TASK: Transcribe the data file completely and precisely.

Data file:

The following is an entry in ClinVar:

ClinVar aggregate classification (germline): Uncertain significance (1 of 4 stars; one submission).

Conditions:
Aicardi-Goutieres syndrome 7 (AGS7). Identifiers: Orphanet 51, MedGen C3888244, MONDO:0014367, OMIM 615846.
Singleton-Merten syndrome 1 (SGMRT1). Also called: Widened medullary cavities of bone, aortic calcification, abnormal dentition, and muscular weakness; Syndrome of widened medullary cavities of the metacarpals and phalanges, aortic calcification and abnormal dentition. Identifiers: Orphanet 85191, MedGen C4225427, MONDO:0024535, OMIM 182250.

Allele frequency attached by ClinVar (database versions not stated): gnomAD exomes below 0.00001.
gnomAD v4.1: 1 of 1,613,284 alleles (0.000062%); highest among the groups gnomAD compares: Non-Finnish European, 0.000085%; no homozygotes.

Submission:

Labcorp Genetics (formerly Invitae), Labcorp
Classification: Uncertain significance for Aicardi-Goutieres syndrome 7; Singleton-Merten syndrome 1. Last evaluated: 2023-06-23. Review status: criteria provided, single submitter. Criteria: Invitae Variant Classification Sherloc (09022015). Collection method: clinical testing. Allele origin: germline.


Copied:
The following is an entry in ClinVar:

ClinVar aggregate classification (germline): Uncertain significance (1 of 4 stars; one submission).

Conditions:
Aicardi-Goutieres syndrome 7 (AGS7). Identifiers: Orphanet 51, MedGen C3888244, MONDO:0014367, OMIM 615846.
Singleton-Merten syndrome 1 (SGMRT1). Also called: Widened medullary cavities of bone, aortic calcification, abnormal dentition, and muscular weakness; Syndrome of widened medullary cavities of the metacarpals and phalanges, aortic calcification and abnormal dentition. Identifiers: Orphanet 85191, MedGen C4225427, MONDO:0024535, OMIM 182250.

Allele frequency attached by ClinVar (database versions not stated): gnomAD exomes below 0.00001.
gnomAD v4.1: 1 of 1,613,284 alleles (0.000062%); highest among the groups gnomAD compares: Non-Finnish European, 0.000085%; no homozygotes.

Submission:

Labcorp Genetics (formerly Invitae), Labcorp
Classification: Uncertain significance for Aicardi-Goutieres syndrome 7; Singleton-Merten syndrome 1. Last evaluated: 2023-06-23. Review status: criteria provided, single submitter. Criteria: Invitae Variant Classification Sherloc (09022015). Collection method: clinical testing. Allele origin: germline.